Alonzo the Brave
This is one of the promotional sketches which crowd around the outside of the main illustration. Alonzo the brave and fair Imogine is a Georgian gothic poem by Matthew ‘Monk’ Lewis. I imagine that Cowell would have vamped up the horror elements, making something more comedic out of the poem, perhaps. That doesn’t offend my sensibilities particularly, but the next item does a little more …
Another of Cowell’s stage acts was apparently to take part in a burlesque version of Shakespeare’s Macbeth. This form of entertainment was quite common in Victorian Britain – taking ‘serious’ plays or operas, and making parodies of them. Sending them up, essentially, poking fun at things and people which mainstream Victorian society regarded as sacrosanct.
The central illustration brings to mind a pantomime, with Guy Fawkes the villain of the piece being apprehended by a distinctly Victorian-looking officer of the state. The sword hanging off his belt clashes with the nineteenth-century whiskers. The tone of the piece is set by the sub-title: a no-Popery squib.
The use of the word ‘squib’ is quite clever, referring as it does to both a small, unspectacular firework, and a piece of satirical writing. The first line of the lyrics might use the words ‘doleful tragedy’, but the tone of musical writing isn’t – a bright, jaunty rhythm in F major. It’s not hard to imagine this on a stage of some kind, with Cowell in the centre, and a pianist off to the side. He tells the tale with all sorts of asides, jokes, and contemporary references to things like gas lighting, and people such as Daniel Whittle Harvey , the first Commissioner of the City of London Police.
There’s been a lot written and said about World War 1 recently because of the various centenary commemorations, but very little has focussed on the music. By this, I mean popular songs and piano music, not the well-known works by Elgar, Butterworth and others. From the examples we have in our collection, there was no room for doubt about the progress of the war at all in the minds of the composers and publishers. The outcome was certain – it was just a matter of time. Relentlessly upbeat would be a good description of a lot of them and the patriotism was applied by the bucket load.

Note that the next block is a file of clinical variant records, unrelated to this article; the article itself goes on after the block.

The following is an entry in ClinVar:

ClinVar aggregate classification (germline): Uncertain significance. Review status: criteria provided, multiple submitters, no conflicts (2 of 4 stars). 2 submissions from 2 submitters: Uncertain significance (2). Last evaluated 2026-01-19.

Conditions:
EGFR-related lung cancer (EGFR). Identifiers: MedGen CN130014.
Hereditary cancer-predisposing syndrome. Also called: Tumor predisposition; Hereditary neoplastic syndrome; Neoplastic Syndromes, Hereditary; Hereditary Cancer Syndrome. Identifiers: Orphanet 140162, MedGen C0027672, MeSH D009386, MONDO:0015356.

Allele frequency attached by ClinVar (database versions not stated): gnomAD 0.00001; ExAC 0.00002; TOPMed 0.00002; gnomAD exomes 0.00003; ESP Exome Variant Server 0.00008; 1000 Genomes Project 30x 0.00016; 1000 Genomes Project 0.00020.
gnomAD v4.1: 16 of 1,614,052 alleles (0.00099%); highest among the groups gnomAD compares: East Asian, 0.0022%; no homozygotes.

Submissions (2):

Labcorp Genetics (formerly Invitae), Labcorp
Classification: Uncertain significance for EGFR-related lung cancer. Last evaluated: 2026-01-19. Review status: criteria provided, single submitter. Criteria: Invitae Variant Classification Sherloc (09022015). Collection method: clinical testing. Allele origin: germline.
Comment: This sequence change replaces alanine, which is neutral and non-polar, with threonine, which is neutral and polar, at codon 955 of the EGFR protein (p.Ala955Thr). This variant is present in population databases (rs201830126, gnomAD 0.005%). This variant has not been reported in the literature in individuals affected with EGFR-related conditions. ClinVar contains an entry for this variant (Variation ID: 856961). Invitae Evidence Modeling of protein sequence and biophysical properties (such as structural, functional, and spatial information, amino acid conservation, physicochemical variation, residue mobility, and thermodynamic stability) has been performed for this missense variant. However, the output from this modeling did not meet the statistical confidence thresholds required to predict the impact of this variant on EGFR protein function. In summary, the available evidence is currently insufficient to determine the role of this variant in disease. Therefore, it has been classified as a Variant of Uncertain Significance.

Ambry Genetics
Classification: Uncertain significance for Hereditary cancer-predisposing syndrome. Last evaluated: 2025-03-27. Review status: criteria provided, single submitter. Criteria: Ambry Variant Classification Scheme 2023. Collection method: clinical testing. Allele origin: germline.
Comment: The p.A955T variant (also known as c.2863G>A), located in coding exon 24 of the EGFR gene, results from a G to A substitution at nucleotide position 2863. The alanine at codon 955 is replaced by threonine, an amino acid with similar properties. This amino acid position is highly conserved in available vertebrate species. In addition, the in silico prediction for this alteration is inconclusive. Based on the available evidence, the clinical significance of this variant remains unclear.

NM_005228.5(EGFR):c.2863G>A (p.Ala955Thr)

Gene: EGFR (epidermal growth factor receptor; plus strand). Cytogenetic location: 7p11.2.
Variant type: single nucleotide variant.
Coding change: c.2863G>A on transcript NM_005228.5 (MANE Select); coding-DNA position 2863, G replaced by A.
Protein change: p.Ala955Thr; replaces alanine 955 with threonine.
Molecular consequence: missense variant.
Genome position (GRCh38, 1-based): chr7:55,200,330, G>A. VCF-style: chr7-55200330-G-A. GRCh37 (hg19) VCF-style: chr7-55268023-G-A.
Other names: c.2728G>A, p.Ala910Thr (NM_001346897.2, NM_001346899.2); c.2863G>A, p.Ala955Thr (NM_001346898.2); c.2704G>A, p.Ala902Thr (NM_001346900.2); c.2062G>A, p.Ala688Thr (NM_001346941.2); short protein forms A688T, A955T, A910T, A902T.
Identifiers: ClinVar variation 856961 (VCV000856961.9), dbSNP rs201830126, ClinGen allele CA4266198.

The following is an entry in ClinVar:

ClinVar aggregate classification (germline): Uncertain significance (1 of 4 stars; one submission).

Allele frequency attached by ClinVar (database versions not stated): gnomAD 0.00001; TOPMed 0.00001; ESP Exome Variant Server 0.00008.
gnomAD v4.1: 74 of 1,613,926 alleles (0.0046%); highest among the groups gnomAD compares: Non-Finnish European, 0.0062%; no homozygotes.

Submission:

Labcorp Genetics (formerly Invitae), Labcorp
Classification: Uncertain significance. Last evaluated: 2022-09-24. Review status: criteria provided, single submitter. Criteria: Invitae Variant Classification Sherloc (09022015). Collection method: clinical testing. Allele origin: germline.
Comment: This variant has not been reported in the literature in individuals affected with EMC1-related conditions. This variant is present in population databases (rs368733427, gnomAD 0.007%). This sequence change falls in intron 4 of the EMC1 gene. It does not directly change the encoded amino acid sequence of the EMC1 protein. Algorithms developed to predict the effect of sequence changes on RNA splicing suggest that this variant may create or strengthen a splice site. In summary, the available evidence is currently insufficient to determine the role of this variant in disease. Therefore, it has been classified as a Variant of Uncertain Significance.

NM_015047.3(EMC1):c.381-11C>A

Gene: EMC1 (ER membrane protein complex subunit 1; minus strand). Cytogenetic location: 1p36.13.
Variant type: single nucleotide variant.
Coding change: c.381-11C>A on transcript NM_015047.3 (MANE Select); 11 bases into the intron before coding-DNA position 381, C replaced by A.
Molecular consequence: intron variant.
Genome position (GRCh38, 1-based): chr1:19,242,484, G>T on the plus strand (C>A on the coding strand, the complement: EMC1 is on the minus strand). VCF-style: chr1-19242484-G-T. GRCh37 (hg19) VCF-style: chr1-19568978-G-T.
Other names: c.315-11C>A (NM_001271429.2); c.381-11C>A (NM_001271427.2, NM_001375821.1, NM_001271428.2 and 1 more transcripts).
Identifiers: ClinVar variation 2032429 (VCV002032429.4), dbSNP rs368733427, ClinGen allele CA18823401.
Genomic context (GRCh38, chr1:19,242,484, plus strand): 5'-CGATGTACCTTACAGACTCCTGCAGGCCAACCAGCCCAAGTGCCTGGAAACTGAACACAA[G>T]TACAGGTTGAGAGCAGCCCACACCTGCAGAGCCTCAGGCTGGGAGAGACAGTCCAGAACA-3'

I’m going to spend most of this blog looking at one sheet with particular Birmingham connections but, as I was looking for it, I came across this, a good example of a music hall song published in 1914.
God bless my soldier Daddy
Although it’s written as a girl talking to her mother, to me, it immediately suggests a male music hall performer. I can just hear him milking the pathos of the chorus:
God bless my soldier Daddy, To war he had to go, Protect him from all danger, Because I love him so, Take care of him when fighting, Don’t let me pray in vain, God bless my soldier Daddy … And bring him safe home again.
The next song sheet is a much more home-grown affair, and also very different in its tone and purpose.
Britannia’s Glorious Flag
Throughout the war, those who remained at home were encouraged to raise money either for the general war effort or for the soldiers at the front. This sheet was the project of two people called Brookes (presumably related) from Birmingham – one composed the music and the other wrote the words. Their objective was to raise money for their named causes:
As The AUTHOR was also the publisher ie a private individual, it was presumably only meant for local distribution and sale. Certainly, there are no other obvious library copies held elsewhere. I’m curious to know how many copies were printed and sold – you’d have to sell a large number to make any significant contribution. Ten percent of the profits on the 6d selling price wasn’t so very much.
I suspect that the printer the Brookes used wasn’t a regular printer of sheet music – the music engraving is decidedly amateur at times:
but again, as private individuals, they wouldn’t have had access to the engravers used by the big London publishing houses. Nor would they have wanted to spend a large amount of money getting it printed if the principal object was to raise money.
The song text is very patriotic (as you’d expect) but interestingly, it isn’t particularly anti-German. In fact, apart from a couple of mentions of the Kaiser and some commentary in the first verse, it concentrates entirely on the people caught up in the war effort, both those fighting and those at home. Here’s a sample:
“England’s in danger” was the cry: a million men replied – “We’ll rally round the good old flag” in life, in death, in pride: Our watchdogs on the sea alert, their eyes turned to the foe, Our airmen in the skies above, our submariners below …
I’ll close with their dedication – it shows the Brookes’ serious intent compared with the first song I looked at.